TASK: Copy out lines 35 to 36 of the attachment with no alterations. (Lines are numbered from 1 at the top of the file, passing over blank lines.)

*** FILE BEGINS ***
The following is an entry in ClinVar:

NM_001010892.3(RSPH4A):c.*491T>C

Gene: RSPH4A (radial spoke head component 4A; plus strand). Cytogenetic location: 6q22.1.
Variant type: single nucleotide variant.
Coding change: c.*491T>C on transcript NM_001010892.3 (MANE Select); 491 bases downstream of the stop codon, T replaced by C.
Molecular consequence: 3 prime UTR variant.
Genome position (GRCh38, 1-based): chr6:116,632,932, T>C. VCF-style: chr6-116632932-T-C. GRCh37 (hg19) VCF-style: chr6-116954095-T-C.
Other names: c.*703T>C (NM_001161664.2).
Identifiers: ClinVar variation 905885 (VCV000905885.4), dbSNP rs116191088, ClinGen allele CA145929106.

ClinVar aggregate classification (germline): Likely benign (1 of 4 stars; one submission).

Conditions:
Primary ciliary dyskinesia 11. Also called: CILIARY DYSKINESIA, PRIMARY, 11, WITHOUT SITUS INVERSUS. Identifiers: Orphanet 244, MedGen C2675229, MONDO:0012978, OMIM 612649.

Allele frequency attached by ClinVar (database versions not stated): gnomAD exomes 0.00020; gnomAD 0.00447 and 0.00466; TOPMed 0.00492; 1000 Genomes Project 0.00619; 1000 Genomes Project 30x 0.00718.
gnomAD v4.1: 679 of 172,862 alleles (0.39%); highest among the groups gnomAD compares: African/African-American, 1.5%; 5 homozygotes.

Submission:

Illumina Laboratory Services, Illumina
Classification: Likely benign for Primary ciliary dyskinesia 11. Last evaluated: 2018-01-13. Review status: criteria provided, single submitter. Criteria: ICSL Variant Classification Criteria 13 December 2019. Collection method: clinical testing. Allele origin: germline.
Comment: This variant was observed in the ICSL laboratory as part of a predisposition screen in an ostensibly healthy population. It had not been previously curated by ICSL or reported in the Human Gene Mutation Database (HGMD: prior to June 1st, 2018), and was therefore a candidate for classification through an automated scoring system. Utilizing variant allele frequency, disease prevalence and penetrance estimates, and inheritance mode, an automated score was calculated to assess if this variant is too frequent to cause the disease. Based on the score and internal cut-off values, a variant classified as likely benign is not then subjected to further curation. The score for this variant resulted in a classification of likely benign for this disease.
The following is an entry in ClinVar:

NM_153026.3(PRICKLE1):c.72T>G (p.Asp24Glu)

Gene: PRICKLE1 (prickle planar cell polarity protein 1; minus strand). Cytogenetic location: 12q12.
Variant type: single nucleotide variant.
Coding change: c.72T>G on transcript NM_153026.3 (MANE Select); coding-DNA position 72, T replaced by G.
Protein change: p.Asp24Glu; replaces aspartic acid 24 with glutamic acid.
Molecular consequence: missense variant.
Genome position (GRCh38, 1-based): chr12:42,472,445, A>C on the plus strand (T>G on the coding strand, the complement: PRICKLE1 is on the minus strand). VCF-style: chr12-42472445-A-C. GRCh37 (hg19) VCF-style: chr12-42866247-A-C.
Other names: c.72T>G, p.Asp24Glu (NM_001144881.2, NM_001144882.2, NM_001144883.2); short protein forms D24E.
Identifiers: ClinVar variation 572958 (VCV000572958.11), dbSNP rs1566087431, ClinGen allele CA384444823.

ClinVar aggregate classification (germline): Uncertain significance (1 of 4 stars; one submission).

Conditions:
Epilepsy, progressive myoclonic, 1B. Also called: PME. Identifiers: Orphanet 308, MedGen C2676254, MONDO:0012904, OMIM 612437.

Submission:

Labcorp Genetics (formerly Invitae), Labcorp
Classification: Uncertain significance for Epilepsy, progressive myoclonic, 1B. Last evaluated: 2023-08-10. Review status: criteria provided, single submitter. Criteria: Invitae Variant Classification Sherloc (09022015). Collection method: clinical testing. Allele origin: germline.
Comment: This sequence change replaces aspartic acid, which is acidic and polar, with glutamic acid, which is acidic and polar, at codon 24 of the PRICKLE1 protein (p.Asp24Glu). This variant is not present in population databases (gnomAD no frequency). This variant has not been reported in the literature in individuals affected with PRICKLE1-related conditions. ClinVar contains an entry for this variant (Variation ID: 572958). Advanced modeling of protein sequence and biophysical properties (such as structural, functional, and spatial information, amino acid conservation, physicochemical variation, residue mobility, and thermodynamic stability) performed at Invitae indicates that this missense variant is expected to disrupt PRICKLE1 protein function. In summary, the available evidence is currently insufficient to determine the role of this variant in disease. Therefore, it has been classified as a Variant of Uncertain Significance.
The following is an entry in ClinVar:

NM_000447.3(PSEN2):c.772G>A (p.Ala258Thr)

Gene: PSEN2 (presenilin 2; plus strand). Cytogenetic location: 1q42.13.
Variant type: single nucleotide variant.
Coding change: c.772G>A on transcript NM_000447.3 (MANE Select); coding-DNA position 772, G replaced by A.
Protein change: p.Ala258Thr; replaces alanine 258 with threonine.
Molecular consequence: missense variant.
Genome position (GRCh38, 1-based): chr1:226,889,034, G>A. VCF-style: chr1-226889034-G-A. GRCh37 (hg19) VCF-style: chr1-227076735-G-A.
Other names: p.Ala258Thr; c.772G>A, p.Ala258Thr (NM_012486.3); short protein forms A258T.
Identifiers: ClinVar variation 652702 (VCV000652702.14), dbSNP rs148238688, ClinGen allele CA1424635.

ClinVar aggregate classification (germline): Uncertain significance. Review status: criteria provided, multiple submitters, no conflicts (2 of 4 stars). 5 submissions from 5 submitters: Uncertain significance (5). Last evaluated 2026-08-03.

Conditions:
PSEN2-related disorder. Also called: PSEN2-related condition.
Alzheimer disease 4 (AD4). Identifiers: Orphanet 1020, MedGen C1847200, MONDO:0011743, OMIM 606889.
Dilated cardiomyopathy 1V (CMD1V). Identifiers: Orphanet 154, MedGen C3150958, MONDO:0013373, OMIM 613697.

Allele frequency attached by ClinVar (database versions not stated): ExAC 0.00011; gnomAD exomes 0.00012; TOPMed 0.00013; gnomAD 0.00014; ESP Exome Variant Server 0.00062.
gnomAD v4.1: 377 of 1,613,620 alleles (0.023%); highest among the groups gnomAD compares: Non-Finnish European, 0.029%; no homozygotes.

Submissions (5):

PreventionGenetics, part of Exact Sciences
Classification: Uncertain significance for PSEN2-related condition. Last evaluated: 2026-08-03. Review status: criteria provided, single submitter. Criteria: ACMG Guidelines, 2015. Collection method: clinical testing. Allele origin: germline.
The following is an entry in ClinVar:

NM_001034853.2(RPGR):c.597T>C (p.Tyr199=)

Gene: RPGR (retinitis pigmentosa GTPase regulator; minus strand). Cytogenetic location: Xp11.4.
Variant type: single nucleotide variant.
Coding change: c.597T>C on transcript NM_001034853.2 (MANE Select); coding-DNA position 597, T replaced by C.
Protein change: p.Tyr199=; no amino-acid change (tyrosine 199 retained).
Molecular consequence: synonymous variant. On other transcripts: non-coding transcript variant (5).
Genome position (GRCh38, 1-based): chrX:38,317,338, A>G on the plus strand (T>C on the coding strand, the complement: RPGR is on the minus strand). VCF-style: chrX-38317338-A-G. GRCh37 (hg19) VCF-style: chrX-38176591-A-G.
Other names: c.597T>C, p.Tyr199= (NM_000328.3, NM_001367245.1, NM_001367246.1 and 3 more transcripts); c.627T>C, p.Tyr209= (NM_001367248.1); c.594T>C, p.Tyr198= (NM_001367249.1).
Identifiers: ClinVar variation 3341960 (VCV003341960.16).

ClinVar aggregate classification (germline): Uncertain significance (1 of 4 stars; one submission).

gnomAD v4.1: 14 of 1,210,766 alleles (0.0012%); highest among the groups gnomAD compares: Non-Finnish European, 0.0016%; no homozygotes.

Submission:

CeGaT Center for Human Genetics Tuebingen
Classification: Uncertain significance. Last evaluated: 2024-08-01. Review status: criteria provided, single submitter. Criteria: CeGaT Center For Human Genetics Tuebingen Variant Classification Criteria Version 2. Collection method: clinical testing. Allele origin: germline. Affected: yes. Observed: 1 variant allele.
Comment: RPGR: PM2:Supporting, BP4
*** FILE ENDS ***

Comment: This sequence change replaces aspartic acid, which is acidic and polar, with glutamic acid, which is acidic and polar, at codon 24 of the PRICKLE1 protein (p.Asp24Glu). This variant is not present in population databases (gnomAD no frequency). This variant has not been reported in the literature in individuals affected with PRICKLE1-related conditions. ClinVar contains an entry for this variant (Variation ID: 572958). Advanced modeling of protein sequence and biophysical properties (such as structural, functional, and spatial information, amino acid conservation, physicochemical variation, residue mobility, and thermodynamic stability) performed at Invitae indicates that this missense variant is expected to disrupt PRICKLE1 protein function. In summary, the available evidence is currently insufficient to determine the role of this variant in disease. Therefore, it has been classified as a Variant of Uncertain Significance.
The following is an entry in ClinVar: